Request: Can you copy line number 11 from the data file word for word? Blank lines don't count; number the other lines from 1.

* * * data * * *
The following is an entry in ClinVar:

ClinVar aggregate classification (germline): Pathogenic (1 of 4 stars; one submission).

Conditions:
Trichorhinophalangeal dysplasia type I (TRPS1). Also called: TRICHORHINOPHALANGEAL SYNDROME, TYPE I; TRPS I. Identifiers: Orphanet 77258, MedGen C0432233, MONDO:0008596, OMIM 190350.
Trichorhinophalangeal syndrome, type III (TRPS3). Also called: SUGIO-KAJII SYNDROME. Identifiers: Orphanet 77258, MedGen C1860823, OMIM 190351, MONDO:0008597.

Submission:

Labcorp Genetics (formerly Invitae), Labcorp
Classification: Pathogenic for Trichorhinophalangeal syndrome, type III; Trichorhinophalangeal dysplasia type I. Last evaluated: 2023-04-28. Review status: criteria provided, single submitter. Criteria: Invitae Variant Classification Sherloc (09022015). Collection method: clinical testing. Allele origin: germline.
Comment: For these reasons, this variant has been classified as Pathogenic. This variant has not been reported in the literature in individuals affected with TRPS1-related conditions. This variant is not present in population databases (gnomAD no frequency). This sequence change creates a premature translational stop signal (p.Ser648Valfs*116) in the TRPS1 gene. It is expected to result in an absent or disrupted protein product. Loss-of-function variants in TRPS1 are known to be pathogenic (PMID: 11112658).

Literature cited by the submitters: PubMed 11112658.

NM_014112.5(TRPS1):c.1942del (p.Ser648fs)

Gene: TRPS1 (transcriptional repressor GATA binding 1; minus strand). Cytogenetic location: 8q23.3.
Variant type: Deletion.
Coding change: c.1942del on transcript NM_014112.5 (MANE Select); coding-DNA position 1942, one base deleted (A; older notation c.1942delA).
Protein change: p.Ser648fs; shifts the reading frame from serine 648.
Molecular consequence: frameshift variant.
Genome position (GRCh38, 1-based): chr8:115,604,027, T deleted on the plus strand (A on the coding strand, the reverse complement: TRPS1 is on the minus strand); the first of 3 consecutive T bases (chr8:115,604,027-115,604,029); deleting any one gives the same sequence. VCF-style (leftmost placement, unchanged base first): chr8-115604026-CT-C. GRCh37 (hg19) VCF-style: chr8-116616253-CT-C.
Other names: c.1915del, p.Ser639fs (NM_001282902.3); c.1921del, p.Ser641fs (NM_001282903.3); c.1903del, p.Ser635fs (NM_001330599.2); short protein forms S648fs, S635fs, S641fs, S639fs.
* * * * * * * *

NM_014112.5(TRPS1):c.1942del (p.Ser648fs)